Nick Leeming, chairman of Jackson-Stops, commented: “Despite economic headwinds, the property market remains on course for the months ahead, with only a marginal decrease in house prices reported despite many predicting a more dramatic decline. Much of this data reflects the fallout from Autumn’s Trussonomics, where now, as we move into the Spring, we are seeing a much more healthy market with more listings as well as buyers, as people renew their search after putting purchases on hold for longer than usual at the end of last year. Resilience is the new buzz word for housing, with what could be a surprisingly bright summer ahead.
“Sellers have benefited from unprecedented levels of house price growth in recent years and even as this pace softens, low housing stock and stabilising mortgage rates are likely to insulate prices for the foreseeable future. On an annual basis average UK house prices increased by 6.3%, with the average price now £290,000. Even as price growth adjusts slightly month on month, house prices are still £17,000 more than they were a year ago. This was demonstrated further in Rightmove’s latest survey, seeing house guide prices rise by £3,000 – seemingly defying economic gravity but a solid indicator of a resilient market.
“There remain opportunities available and deals to be had for buyers in a position to move quickly. Micro-housing markets continue to see regional nuances in buyer demand and stock availability, but one thing that is clear across Jackson-Stops’ national network is that properties in prime locations with high quality, local amenities are continuing to command a premium. Urban locations and commuter towns that allow buyers to have more space and a manageable commute remain property market gold dust.”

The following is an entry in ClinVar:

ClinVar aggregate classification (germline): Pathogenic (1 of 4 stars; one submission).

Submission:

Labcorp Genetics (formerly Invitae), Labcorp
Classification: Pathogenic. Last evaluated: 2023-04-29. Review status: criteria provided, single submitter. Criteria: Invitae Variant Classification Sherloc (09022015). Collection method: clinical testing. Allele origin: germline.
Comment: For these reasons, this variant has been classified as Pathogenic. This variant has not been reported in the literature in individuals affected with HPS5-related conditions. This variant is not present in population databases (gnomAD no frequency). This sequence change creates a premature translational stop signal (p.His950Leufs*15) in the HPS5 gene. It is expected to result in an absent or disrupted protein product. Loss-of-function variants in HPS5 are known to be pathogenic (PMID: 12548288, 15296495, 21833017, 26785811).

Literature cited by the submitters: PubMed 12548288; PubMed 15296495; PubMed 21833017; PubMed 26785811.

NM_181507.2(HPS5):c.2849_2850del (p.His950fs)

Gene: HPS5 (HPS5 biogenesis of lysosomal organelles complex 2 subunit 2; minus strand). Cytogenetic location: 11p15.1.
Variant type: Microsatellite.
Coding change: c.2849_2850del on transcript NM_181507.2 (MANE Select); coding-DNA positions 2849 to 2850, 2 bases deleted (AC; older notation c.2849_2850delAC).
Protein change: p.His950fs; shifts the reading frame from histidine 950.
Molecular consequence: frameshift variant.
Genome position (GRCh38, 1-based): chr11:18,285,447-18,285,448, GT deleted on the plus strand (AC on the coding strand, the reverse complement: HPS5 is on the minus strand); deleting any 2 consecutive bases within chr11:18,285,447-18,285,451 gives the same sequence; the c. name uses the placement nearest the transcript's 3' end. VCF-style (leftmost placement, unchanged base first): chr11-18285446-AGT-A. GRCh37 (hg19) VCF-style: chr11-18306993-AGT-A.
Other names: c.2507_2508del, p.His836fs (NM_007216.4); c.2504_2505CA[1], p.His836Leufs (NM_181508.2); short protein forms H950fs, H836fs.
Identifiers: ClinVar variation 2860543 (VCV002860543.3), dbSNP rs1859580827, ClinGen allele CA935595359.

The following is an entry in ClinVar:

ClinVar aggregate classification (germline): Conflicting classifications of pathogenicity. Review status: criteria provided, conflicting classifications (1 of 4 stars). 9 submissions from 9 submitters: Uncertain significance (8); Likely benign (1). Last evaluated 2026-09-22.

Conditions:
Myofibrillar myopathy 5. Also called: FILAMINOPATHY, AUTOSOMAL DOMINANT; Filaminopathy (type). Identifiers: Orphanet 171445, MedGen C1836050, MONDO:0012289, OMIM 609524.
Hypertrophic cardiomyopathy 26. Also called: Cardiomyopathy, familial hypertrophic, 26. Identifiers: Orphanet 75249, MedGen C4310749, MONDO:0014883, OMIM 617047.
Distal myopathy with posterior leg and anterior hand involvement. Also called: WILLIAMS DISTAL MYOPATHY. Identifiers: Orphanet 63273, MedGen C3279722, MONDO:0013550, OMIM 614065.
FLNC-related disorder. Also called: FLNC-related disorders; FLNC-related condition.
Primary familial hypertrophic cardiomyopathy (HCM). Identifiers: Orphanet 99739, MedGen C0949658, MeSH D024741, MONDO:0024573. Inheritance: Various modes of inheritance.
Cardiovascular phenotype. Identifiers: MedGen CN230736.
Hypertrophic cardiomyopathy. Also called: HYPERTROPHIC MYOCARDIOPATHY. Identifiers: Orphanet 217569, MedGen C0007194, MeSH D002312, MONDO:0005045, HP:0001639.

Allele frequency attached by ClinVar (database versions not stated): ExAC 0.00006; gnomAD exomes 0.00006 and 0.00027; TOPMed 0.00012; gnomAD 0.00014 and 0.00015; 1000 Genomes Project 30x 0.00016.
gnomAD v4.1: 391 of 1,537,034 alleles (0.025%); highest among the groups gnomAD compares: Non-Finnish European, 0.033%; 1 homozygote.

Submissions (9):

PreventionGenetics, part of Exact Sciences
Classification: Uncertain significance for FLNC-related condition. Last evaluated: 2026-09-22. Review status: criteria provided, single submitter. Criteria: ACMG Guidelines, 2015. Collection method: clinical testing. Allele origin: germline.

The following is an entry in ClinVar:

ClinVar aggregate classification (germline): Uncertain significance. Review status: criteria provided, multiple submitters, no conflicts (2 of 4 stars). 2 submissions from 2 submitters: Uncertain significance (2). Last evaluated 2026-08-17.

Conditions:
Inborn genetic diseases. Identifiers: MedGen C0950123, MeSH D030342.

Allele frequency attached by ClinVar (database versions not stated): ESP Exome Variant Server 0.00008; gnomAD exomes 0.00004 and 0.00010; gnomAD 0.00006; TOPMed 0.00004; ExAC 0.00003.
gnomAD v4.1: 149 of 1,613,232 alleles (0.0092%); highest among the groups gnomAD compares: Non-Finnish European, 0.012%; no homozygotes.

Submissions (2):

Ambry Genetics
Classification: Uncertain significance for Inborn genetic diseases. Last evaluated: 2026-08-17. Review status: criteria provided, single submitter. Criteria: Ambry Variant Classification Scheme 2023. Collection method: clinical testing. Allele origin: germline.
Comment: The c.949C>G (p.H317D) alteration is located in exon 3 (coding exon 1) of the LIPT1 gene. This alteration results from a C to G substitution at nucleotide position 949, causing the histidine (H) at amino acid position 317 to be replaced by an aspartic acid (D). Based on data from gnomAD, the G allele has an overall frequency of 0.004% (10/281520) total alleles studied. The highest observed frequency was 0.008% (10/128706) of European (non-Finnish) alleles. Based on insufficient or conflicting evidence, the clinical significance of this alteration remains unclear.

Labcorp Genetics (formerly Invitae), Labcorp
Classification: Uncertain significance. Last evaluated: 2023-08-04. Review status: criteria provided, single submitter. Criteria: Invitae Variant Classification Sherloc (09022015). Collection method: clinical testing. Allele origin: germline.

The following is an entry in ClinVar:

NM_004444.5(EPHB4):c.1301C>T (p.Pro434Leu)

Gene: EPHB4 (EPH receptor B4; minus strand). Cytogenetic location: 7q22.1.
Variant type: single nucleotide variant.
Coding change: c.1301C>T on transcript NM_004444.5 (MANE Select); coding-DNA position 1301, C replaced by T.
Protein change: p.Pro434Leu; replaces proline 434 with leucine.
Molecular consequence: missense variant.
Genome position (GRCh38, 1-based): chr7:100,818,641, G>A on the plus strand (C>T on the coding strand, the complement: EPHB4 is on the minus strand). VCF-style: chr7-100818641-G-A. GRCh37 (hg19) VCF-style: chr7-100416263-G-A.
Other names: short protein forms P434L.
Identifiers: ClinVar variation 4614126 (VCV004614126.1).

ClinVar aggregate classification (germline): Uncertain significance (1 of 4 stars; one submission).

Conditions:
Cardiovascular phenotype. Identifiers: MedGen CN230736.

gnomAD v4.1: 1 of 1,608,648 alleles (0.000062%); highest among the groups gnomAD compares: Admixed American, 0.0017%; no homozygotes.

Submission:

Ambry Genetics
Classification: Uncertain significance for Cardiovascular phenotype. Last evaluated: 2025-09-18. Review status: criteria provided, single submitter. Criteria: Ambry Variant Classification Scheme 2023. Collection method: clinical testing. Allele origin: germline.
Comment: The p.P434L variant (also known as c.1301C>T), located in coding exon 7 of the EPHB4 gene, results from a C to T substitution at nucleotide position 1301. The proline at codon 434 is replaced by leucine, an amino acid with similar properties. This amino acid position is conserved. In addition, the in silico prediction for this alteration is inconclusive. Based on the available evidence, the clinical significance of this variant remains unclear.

Jason Tebb, CEO, OnTheMarket, remarked: “This data may be a little historic but shows the continued, gentle slowdown in annual price growth in January. Continuing uncertainty, seasonal factors, changes in the macro-economic climate and the surge in mortgage rates since the mini-Budget are all bound to have affected the confidence of the average property-seeker.
“The market continues to rebalance in a reassuringly measured way rather than a drastic readjustment, although today’s news about the surprise increase in inflation illustrates that short-term volatility may be an issue for a while yet.
“While market conditions are more challenging, as we head into spring and what is traditionally a busier time of year for the market, properties must be priced correctly in order to achieve a successful outcome.”
Iain McKenzie, CEO of The Guild of Property Professionals, said: “The gradual readjustment in house prices continued in January, despite year-on-year levels still showing growth.
“The average home still costs almost £60,000 more than pre-pandemic levels, and there will be many first-time buyers who have been saving since before then that will be hoping prices fall further still.
“Homeowners shouldn’t worry though, as the slowdown in prices is moving at such a glacial pace that homes are unlikely to lose significant value.